Last week’s auction of the Gardner Collection, Part Four sold by Heritage realized $5.88 million, selling just over 1,000 coins to conclude the dispersal of this monumental collection. Overall his was a strong result, and the four top lots by price were all quarter dollars, with the top two being Carson City mint issues. Leading the way at a hammer price of $79,315 was the PCGS/CAC AU55 1871-CC quarter. The 1873-CC with arrows quarter -- also graded PCGS AU55 -- tied for second place at $76,375 with a stellar 1820 Medium 0 quarter, graded PCGS/CAC MS66. Fourth highest result was an NGC graded PR65 1850 quarter. Rounding out the top five was an 1803 Draped Bust dime in AU58 at $56,400. Another very interesting result was the $7,050 laid out for an 1851 three cent silver graded MS64 Prooflike by NGC. While an “everyday” MS64 1851 has a CDN bid of $370, the existence and mintage of proofs of this first year of issue date have long been disputed. This was only the fourth auction appearance of this coin since 1886. When it was sold in 1980 as part of the Garrett Collection it was cataloged as “choice Proof,” although the current catalogers did not specify this finish. Overall, 157 coins sold in the five figure range, a relatively healthy showing for the industry.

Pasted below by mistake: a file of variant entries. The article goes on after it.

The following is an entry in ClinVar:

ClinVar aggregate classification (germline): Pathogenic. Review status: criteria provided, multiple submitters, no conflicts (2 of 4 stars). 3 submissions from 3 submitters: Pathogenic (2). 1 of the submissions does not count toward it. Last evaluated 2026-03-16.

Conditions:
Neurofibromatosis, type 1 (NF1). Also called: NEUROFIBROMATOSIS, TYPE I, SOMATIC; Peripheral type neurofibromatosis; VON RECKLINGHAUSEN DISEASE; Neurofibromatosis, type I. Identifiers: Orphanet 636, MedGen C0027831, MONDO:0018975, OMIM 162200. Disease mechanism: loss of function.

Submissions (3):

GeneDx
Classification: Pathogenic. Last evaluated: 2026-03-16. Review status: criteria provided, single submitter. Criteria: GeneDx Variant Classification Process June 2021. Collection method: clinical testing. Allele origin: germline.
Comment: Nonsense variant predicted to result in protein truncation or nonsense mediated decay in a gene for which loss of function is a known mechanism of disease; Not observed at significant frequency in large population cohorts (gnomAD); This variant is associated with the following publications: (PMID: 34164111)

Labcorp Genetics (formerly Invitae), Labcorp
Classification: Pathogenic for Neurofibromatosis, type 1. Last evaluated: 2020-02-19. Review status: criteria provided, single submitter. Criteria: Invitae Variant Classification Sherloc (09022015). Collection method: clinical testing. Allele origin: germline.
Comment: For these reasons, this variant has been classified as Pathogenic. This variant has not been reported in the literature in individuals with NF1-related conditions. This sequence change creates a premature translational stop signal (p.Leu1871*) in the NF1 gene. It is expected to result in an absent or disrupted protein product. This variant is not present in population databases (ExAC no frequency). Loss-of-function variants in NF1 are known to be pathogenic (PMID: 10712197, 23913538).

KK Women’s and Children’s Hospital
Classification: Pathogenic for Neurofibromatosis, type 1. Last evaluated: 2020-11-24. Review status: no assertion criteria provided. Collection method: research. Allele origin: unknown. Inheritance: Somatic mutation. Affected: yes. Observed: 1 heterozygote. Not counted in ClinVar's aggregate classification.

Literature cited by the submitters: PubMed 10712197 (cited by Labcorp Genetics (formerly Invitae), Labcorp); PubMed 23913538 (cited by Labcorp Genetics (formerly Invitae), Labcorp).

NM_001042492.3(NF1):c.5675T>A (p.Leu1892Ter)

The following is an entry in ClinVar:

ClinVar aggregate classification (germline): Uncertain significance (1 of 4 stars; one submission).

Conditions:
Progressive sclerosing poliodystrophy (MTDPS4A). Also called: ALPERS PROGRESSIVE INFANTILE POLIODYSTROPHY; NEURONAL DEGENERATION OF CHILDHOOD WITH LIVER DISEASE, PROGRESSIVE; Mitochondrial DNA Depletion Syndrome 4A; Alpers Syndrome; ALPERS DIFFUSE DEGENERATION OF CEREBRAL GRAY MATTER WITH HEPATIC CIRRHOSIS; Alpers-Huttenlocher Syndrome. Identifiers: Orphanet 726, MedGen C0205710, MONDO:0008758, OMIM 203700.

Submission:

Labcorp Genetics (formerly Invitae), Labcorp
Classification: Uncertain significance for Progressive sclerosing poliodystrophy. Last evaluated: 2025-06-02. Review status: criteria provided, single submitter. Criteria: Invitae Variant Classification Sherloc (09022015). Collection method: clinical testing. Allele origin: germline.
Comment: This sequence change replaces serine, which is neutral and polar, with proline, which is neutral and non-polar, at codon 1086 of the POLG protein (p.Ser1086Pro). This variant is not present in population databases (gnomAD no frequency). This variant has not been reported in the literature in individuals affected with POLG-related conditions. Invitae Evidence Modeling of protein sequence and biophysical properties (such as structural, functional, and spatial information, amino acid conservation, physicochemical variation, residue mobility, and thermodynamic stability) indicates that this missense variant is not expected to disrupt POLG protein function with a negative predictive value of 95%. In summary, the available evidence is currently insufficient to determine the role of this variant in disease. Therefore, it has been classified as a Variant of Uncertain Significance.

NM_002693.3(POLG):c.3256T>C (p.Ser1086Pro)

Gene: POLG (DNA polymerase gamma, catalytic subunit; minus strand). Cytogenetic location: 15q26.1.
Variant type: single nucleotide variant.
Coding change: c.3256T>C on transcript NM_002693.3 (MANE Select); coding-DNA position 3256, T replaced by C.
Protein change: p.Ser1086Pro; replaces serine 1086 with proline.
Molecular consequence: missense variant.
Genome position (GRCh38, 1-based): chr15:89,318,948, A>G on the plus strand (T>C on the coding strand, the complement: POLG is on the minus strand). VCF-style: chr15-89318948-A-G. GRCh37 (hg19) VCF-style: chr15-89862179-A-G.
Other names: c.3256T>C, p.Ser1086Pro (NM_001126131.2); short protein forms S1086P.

Dealers Prepare for Fall Baltimore Expo
The largest coin show of the Fall season kicks off Thursday, November 5 in Baltimore, MD. The mood of the industry has been steadily improving these past 3-4 weeks and the dealers we’ve talked to are enthusiastic about the upcoming show. Stack’s Bowers Galleries is holding a live auction in conjunction with the show, as well.

New Walker Prices Added in AU58, MS66 & MS67
The major addition this week can be found on Page 8, where we have added coverage of Walking Liberty halves in three additional grades: AU58, MS66, and MS67. Pricing for these issues was one of the biggest requests we’ve received since taking over publication in August. Many of the early dates trade frequently in AU58, and there are many dealers and collectors who buy and sell these coins at the MS66 and MS67 grade level. In order to create the space to add these prices, we have eliminated the “Ask” column for this section – necessary to make room for more pricing. We have also continued our thorough analysis of the Morgan dollar series, focusing this week on the issues of the early 1880s. We’ve noted some recent price activities in Mercury dimes as well, with most of the action in MS65 and MS65 FB.